Creating Compounds for New Cancer Treatments

Posted on Friday, July 28th, 2023

Written by Carley Miki

Dr. Jeffrey Davidson and Charles Gauthier-Signore working in the Auzanneau Lab.
Dr. Jeffrey Davidson and Charles Gauthier-Signore working in the Auzanneau Lab.

The production of key chemical compounds could aid in the development of new cancer therapies

Cancer is one of the greatest health risks we face as a society, and developing new cancer treatments is a major area of active research.  One such treatment is the development of cancer vaccines and other immunotherapies - treatments that promote the body’s own immune system to combat disease.  These treatments work when substances called antigens displayed at the surface of harmful organisms, such as bacteria, viruses, or allergens, enter the body. These antigens are recognized by our immune systems, and a specialized protein called an antibody is produced to fight off the antigen. In a similar way, cancer vaccines would help the body produce the right antibodies for fighting off harmful cancerous cells.  However, in order to be successful, our immune systems need a way of recognizing cancerous cells.

Tumor-associated carbohydrate antigens (TACAs), a particular type of antigen, are produced in much greater quantities on the surface of cancerous cells than normal cells.  With the help of a cancer vaccine, these antigens could be targeted by antibodies to combat the diseased cells.  Since their discovery in the 1960s, TACAs have been used in the development of new cancer treatments. However, more work is needed to effectively use these compounds in cancer vaccines and other immunotherapies.

Producing Tumor-Associated Antigens

Synthesis is a chemical process where desired compounds are produced by reacting other, often simpler, compounds.  Dr. France-Isabelle Auzanneau, a Professor in the Department of Chemistry at the University of Guelph, and her PhD students Jeffrey Davidson and Charles Gauthier-Signore, are working on synthesizing TACAs.  The team wants to learn more about these compounds and how they can be used in cancer treatments. The PhD work of Dr. Jeffrey Davidson who has now graduated focused on two different TACAs with related structures – “Lewis A-Lewis A” and “Lewis B-Lewis A” TACAs.  These compounds are notoriously difficult to synthesize in the lab and despite their promising potential in cancer treatments, relatively little research has been done on them.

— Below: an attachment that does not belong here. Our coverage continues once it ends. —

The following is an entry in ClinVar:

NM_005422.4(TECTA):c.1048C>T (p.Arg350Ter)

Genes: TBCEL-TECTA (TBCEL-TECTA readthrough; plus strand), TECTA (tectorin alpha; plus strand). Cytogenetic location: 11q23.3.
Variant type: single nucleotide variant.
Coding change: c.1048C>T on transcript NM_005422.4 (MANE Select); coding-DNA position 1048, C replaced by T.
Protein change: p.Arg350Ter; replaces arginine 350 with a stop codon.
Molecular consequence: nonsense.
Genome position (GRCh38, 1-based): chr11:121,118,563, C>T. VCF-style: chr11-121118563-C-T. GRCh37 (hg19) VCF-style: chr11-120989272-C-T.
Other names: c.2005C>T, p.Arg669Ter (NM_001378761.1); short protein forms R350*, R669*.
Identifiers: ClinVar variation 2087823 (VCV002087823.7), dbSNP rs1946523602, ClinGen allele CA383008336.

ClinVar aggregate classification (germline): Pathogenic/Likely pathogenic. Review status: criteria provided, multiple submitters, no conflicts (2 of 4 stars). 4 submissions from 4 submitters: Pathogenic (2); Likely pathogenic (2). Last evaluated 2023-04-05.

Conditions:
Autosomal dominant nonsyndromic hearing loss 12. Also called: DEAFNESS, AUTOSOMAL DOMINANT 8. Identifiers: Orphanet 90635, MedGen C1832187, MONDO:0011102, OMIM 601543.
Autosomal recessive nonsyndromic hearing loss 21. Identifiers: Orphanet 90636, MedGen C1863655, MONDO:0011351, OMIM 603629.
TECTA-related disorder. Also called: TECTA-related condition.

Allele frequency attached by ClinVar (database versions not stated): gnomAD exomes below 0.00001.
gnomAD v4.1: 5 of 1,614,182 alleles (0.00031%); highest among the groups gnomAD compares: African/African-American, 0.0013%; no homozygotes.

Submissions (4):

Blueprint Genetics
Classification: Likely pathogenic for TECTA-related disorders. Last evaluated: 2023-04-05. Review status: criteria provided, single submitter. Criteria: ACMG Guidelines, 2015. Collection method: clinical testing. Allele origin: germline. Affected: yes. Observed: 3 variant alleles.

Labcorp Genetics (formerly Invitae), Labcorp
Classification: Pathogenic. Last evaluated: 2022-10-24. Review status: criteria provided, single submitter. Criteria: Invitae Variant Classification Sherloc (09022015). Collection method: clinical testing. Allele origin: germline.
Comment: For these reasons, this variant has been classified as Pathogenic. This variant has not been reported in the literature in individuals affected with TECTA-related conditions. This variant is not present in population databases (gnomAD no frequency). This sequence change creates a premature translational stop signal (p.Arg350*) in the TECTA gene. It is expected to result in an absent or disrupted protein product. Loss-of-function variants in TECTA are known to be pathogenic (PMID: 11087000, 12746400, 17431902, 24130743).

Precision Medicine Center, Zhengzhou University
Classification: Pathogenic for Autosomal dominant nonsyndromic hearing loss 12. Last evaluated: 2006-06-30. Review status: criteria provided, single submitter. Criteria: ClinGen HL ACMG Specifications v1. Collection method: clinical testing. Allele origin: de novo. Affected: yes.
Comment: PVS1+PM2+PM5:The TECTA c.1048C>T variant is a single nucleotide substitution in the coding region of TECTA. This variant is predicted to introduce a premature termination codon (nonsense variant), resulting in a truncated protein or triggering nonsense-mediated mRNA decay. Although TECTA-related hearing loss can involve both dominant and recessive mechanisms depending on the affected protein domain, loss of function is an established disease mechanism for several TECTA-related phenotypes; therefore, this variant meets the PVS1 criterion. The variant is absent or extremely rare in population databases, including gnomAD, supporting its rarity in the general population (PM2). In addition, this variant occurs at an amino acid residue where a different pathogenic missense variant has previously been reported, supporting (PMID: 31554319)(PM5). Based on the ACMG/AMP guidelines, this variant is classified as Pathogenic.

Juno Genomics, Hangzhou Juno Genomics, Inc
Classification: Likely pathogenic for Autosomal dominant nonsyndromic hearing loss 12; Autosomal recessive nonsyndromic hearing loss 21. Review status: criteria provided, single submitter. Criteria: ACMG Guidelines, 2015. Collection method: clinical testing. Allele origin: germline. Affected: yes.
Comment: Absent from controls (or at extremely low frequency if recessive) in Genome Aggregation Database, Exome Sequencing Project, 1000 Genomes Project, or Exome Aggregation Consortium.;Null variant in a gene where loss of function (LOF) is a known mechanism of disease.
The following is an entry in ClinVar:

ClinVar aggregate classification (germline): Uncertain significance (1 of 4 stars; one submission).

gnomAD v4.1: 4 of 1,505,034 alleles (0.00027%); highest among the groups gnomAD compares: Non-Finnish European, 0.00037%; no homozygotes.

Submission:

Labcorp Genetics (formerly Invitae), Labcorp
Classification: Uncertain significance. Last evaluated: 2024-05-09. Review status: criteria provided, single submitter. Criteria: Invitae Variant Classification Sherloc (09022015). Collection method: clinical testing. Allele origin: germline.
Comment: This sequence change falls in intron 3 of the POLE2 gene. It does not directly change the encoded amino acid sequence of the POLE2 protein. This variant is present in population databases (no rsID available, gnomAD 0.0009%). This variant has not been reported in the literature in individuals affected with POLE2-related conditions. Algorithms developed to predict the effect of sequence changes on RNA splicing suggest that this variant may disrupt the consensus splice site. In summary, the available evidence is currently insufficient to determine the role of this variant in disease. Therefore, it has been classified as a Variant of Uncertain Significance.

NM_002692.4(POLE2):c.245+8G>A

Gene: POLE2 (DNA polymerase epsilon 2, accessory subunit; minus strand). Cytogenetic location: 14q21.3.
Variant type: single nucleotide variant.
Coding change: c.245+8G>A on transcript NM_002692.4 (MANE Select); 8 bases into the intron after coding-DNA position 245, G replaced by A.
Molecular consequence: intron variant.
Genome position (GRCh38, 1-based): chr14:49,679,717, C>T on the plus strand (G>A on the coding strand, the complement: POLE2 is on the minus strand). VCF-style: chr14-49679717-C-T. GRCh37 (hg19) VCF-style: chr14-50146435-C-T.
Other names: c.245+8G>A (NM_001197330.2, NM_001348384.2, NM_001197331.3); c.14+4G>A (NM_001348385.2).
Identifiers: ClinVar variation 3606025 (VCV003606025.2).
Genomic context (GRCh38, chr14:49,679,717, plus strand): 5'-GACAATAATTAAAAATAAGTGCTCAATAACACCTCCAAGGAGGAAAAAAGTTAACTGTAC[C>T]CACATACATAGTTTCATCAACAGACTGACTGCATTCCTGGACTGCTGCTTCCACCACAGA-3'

Headshot of Dr. France-Isabelle Auzanneau

Dr. France-Isabelle
Auzanneau, Professor,
Department of Chemistry

The team decided to focus on synthesizing small pieces (fragments) of the full TACA structures.  Think of these fragments as puzzle pieces that can be combined to create a complete picture, or in this case a complete TACA structure.  After attempting three different strategies to produce these pieces, the team was eventually successful in synthesizing eight different fragments of the desired TACA structures.  These fragments share the same structural and chemical elements as portions of the full TACA structure, which can be used to better understand which pieces, or combination of pieces, are critical to producing an immune response from the human body.  “These fragments are essentially tools to study TACAs,” says Auzanneau.  Being able to produce these compounds makes studying them much easier, and could help aid in their development into new cancer treatments.

Developing New Therapies

Auzanneau and her research team plan to test if their newly synthesized TACA fragments could elicit an immune response in an upcoming study.  Understanding which antigen fragments bind to antibodies could help unravel the complex processes that take place between cancerous cells and the body’s immune system.  “We want to know the minimum structure needed to elicit an immune response,” says Auzanneau.  The successful binding of the TACA fragments to antibodies would be a promising first step in developing new cancer immunotherapies.     

This story was written by Carley Miki as part of the Science Communicators: Research @ CEPS initiative. Miki is a PhD candidate in the Department of Physics under Dr. John Dutcher. Her research focus is on understanding the forces and interactions between soft, sugar-based nanoparticles and how they differ when charged.

Funding Acknowledgement: This work was supported by Natural Sciences and Engineering Research Council of Canada (NSERC).

Reference: Davidson, J., Gauthier-Signore, C., Auzanneau, F.-I. Synthesis of Dimeric Lewis A and Lewis B−Lewis A TumorAssociated Carbohydrate Antigen Oligosaccharide Fragments. J. Org. Chem.. 2023, 88 (9), 5554-5562. doi:

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